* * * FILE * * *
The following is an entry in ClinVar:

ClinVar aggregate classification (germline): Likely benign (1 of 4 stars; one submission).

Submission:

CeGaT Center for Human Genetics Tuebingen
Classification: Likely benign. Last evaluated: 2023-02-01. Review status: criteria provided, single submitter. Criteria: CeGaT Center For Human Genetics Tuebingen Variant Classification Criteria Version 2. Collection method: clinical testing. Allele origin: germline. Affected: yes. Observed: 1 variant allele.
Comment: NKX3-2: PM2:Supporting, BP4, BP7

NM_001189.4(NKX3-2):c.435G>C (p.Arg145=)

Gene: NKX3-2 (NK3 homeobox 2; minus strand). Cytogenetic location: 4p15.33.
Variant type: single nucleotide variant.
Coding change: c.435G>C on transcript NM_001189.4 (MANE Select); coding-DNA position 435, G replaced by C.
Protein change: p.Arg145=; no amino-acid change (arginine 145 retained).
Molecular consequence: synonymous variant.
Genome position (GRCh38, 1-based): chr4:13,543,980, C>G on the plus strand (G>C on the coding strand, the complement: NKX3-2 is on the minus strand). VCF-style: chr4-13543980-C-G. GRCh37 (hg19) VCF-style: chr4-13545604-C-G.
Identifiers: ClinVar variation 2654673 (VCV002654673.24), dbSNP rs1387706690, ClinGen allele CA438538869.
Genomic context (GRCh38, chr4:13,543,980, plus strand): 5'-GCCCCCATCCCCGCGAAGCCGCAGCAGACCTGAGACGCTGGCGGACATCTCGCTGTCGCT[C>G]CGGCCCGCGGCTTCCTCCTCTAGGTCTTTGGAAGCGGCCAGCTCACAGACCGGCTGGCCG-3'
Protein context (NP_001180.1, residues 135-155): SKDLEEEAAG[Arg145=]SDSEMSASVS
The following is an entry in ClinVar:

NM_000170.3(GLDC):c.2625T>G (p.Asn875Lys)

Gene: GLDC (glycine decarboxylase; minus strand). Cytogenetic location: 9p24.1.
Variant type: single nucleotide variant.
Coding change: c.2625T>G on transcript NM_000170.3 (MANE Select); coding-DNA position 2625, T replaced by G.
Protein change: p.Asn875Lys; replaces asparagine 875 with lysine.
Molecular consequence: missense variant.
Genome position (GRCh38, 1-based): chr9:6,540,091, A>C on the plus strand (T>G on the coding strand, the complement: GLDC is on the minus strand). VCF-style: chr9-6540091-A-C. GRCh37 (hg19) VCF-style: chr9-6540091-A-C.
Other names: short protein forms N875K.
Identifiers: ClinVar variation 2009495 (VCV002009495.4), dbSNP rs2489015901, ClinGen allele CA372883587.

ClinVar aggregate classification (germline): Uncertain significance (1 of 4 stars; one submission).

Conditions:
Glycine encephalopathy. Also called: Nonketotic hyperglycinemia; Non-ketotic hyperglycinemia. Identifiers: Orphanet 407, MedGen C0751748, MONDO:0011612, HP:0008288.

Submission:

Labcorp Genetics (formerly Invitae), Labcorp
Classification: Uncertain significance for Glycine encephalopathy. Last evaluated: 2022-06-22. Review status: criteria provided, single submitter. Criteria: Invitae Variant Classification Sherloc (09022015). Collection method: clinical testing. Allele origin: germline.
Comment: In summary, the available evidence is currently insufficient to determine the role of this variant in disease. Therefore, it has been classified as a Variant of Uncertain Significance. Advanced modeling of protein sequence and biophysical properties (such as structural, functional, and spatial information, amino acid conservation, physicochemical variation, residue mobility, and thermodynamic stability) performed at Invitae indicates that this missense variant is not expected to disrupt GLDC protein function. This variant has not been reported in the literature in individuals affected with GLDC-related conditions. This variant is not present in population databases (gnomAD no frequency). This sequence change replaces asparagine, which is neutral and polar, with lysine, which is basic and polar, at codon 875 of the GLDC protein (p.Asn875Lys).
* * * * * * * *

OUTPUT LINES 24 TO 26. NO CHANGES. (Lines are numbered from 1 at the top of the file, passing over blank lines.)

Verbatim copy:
Genome position (GRCh38, 1-based): chr9:6,540,091, A>C on the plus strand (T>G on the coding strand, the complement: GLDC is on the minus strand). VCF-style: chr9-6540091-A-C. GRCh37 (hg19) VCF-style: chr9-6540091-A-C.
Other names: short protein forms N875K.
Identifiers: ClinVar variation 2009495 (VCV002009495.4), dbSNP rs2489015901, ClinGen allele CA372883587.